- Lets rehabilitate them in camps.
When existing resources (money, manpower etc.) are becoming insufficient to maintain elephants already present in forest camps, I do not see it as a feasible option at all.
- Then what do you do to control all this?
The solution to every problem underlies in understanding it at the grassroots level. In this case, most of the people who are vocal against these problems—from my limited knowledge—seem to be fairly unaware of the actual ground reality and cast their opinions based on what is portrayed in national and international media. Please understand that most reports that come these days are completely biased and report random information as facts as is evident from a recent piece in a leading International periodical. There are a few things that can potentially prove to be successful in managing these issues;
- Reducing workload
Most issues raised arise from ill treatment of animals, which is often a result of workloads that burden these animals for a considerate amount of time during the festival season. The only plausible option for that is by ensuring that the amount of work performed by these animals are regulated by stringent rules on ground. This could be in the form of reducing number of festivals participated, distance traveled, procession hours and timings etc. There are instances where an elephant takes part in a festival in Palakkad, and travels to Attingal, near Kollam the next day for yet another (travelling ~320km) and heading back by that evening to Vadakkanchery near Thrissur (travelling another 275km), travelling approximately 600km overall in a matter of 60 hours, which also includes the festival timings. Counter arguments are indeed raised that most of these rules already exist. Let me reiterate my point that it’s not about having these rules just in black and white, but also on ground; better enforced.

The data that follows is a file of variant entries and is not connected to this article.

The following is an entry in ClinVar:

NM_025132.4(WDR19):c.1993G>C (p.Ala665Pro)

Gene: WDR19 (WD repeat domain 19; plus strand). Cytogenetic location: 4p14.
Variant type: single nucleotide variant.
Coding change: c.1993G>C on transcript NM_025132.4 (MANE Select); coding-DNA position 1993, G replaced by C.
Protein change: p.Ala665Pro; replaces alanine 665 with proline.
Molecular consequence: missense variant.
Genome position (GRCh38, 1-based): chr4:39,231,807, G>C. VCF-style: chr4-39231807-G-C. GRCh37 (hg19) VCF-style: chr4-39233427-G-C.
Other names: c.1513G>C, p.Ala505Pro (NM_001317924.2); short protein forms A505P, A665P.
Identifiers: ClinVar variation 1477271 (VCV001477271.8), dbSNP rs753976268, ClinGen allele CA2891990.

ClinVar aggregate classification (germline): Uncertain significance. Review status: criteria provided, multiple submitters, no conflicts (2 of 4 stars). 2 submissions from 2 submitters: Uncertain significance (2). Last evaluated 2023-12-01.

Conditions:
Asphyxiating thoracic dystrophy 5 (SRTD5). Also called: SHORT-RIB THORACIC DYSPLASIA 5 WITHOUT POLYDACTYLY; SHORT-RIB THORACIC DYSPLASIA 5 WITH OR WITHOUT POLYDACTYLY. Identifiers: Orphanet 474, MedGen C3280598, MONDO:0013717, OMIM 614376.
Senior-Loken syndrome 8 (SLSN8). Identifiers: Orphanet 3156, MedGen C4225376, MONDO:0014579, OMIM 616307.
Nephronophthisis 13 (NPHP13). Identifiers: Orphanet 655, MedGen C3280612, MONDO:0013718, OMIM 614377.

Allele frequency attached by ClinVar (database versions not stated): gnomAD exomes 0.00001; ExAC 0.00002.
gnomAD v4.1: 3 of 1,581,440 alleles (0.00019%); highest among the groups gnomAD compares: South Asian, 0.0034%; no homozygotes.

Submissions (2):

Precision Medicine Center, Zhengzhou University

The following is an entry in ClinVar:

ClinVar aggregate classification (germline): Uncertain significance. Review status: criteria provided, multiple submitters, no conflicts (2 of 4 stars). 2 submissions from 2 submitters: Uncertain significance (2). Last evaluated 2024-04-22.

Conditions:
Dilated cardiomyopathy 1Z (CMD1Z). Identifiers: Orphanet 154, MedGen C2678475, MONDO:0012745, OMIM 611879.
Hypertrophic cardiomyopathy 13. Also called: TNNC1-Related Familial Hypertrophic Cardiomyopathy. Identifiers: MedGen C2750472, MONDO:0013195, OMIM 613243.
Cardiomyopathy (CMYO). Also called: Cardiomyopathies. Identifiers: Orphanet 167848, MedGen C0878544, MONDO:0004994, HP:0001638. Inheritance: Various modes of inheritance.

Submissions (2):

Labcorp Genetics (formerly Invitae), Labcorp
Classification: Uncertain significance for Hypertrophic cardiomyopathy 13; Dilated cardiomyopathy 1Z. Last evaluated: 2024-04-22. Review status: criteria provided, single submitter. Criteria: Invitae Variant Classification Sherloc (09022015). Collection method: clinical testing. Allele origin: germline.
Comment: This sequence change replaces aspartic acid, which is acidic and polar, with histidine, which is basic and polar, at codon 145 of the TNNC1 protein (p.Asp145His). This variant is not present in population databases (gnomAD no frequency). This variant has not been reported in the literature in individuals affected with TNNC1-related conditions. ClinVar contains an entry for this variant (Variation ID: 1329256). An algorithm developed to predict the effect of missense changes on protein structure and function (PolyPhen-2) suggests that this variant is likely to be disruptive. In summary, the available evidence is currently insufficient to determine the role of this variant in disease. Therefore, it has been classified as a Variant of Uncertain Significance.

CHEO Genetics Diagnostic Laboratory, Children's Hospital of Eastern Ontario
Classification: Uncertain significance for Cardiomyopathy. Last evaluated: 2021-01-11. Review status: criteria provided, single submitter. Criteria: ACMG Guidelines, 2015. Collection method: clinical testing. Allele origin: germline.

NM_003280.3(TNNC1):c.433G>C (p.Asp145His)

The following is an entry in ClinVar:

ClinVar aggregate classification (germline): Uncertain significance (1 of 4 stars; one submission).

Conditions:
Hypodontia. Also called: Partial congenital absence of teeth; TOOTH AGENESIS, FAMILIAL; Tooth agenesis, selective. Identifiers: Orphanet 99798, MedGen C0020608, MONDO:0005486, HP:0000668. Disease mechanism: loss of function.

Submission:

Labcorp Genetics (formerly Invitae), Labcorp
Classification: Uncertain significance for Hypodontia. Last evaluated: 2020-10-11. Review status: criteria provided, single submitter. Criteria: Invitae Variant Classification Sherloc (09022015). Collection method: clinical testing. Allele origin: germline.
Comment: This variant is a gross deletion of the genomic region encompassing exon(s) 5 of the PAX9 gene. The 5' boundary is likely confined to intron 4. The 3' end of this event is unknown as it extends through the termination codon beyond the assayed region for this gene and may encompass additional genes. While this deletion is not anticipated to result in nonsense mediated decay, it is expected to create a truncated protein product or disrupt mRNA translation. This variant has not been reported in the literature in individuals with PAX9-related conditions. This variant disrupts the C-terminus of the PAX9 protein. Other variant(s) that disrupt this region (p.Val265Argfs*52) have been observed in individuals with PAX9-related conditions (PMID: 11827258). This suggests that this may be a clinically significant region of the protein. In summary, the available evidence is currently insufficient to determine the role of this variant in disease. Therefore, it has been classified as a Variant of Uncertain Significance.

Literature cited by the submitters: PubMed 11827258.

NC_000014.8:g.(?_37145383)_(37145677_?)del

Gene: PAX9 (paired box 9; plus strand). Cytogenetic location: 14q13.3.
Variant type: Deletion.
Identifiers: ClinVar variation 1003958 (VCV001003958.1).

- Regulating commercialization
As mentioned earlier, large-scale commercialization of festivals and elephants have happened over the last half a decade. This is also influenced to a greater extent by the conferring of celebrity status to these elephants, followed by heated debates and publicity stunts on social media pages and fights between fans associations and so on. And this is what has finally led to appalling number and size of transactions that have happened in the recent times. Putting a stringent regulation on the mushrooming elephant brokers and middlemen would also contribute a lot in reducing the commercial exploitation of these animals. Besides that, it is also to be noted that, although arguments about centuries-long tradition exist and is true to a greater extent, recent competition and commercialisation has led to the inception of several new festivals, many of which hardly have religious/cultural basis, but only monetary one. These processions—most of which parade tens of elephants, carrying more than half a dozen children or men besides other paraphernalia—certainly need to/can be regulated which will contribute to reduction of workload as well.